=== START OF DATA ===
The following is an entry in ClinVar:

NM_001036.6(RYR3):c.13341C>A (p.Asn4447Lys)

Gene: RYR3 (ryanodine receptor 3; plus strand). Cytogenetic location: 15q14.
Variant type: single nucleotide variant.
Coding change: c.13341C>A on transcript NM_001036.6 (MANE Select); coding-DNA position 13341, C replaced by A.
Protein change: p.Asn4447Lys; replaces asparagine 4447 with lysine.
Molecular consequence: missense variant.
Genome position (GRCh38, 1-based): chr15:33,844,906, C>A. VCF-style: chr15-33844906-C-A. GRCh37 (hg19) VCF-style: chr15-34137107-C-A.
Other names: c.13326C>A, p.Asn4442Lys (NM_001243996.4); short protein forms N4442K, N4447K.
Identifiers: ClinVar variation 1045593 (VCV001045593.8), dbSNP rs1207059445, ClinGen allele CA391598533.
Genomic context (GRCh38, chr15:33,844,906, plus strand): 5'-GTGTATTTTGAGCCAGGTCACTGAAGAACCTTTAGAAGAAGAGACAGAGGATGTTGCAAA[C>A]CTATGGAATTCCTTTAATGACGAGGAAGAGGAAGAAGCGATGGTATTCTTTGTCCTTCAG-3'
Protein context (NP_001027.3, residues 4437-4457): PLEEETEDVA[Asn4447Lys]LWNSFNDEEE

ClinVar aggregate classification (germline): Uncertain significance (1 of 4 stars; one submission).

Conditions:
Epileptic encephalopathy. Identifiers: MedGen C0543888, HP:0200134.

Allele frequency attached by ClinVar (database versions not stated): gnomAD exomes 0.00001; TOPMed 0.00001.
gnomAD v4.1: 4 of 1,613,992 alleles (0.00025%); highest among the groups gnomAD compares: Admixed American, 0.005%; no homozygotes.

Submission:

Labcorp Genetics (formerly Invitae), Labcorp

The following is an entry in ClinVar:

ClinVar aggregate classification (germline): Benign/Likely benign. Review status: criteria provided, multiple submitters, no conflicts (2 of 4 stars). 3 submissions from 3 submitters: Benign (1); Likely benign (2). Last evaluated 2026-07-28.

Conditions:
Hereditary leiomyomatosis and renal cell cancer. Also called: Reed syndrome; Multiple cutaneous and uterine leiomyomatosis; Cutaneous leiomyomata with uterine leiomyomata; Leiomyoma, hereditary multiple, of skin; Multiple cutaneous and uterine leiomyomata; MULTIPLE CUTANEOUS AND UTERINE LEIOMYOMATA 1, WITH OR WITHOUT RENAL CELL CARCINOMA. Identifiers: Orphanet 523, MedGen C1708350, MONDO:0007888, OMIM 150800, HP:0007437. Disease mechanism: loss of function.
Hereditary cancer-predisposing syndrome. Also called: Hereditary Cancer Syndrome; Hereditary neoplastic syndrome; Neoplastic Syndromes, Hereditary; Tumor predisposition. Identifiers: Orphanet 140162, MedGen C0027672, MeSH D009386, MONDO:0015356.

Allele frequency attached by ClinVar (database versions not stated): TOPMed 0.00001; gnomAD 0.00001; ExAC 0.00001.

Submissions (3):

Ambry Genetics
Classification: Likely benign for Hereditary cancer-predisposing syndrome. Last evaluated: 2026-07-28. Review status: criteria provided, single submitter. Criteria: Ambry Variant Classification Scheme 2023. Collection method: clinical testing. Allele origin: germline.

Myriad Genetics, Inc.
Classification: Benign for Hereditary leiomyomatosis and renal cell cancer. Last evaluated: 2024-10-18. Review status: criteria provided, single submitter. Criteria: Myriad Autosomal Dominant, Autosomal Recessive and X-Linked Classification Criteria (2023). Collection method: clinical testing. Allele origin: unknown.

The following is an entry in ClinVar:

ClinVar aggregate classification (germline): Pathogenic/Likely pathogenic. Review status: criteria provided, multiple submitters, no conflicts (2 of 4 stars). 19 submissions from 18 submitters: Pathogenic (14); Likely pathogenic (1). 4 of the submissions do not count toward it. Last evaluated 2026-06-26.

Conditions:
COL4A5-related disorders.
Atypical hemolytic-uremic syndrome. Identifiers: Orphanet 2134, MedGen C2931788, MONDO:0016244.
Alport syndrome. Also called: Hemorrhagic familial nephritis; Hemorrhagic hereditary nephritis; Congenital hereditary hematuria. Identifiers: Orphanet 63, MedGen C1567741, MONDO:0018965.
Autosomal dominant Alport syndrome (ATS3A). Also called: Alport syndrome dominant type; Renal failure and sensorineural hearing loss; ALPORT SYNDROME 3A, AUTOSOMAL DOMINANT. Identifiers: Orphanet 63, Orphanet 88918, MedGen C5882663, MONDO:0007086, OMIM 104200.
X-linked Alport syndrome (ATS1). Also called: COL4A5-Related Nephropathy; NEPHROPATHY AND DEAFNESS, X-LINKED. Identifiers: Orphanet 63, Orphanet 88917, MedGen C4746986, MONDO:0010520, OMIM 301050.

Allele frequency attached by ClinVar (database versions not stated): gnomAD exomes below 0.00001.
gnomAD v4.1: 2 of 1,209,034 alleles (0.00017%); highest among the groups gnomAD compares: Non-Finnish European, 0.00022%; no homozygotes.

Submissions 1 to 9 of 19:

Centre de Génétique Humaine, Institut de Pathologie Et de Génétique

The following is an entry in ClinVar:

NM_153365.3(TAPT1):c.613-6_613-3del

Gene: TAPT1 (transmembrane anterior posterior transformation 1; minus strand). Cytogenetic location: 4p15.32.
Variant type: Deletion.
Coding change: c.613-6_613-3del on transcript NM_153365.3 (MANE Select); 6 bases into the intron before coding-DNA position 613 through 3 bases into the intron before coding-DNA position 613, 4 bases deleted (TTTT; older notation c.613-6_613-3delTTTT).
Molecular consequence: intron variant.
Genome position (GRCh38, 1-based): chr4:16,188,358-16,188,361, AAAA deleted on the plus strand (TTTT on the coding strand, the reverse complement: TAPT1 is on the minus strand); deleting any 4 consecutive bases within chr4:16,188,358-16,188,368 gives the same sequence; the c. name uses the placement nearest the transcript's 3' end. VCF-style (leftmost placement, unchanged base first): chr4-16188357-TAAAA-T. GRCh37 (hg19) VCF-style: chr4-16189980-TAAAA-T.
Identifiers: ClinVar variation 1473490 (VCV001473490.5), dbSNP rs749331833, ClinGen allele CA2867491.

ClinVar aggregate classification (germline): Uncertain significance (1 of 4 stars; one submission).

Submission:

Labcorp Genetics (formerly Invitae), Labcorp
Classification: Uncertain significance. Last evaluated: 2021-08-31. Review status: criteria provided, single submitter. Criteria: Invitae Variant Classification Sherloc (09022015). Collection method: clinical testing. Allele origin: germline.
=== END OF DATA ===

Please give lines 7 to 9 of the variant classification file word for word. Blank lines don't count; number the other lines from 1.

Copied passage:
Molecular consequence: missense variant.
Genome position (GRCh38, 1-based): chr15:33,844,906, C>A. VCF-style: chr15-33844906-C-A. GRCh37 (hg19) VCF-style: chr15-34137107-C-A.
Other names: c.13326C>A, p.Asn4442Lys (NM_001243996.4); short protein forms N4442K, N4447K.